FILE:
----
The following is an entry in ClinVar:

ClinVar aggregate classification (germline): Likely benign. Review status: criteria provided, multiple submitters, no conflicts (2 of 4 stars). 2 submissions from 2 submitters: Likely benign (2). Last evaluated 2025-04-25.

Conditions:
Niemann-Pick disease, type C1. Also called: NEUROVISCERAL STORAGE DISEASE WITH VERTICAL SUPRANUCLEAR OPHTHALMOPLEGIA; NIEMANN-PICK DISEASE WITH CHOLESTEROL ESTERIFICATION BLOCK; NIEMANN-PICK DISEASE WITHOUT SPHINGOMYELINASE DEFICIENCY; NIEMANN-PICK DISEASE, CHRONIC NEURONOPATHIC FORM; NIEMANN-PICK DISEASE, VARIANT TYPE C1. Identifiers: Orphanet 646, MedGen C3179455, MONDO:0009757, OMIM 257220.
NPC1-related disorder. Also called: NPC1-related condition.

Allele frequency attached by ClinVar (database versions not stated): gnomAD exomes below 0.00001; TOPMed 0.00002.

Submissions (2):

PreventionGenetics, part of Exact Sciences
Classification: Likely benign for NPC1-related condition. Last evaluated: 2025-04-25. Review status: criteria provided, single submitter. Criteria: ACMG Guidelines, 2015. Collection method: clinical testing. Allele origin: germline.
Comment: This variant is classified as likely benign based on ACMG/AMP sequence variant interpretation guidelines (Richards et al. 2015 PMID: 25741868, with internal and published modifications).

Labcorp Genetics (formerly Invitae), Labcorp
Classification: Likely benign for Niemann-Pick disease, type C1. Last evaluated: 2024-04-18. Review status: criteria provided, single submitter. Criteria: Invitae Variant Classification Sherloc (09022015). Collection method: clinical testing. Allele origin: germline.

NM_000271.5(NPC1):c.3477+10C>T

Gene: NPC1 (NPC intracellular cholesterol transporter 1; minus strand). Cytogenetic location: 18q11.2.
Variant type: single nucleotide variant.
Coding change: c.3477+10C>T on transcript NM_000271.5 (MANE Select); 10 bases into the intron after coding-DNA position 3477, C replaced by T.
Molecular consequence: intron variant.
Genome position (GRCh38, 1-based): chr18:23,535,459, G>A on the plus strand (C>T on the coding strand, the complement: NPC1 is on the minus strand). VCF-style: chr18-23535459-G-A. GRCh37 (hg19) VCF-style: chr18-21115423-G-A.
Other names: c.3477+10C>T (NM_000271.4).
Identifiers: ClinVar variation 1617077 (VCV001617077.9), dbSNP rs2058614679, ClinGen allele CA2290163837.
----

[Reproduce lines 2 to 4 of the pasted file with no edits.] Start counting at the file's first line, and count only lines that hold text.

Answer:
ClinVar aggregate classification (germline): Likely benign. Review status: criteria provided, multiple submitters, no conflicts (2 of 4 stars). 2 submissions from 2 submitters: Likely benign (2). Last evaluated 2025-04-25.

Conditions:
Niemann-Pick disease, type C1. Also called: NEUROVISCERAL STORAGE DISEASE WITH VERTICAL SUPRANUCLEAR OPHTHALMOPLEGIA; NIEMANN-PICK DISEASE WITH CHOLESTEROL ESTERIFICATION BLOCK; NIEMANN-PICK DISEASE WITHOUT SPHINGOMYELINASE DEFICIENCY; NIEMANN-PICK DISEASE, CHRONIC NEURONOPATHIC FORM; NIEMANN-PICK DISEASE, VARIANT TYPE C1. Identifiers: Orphanet 646, MedGen C3179455, MONDO:0009757, OMIM 257220.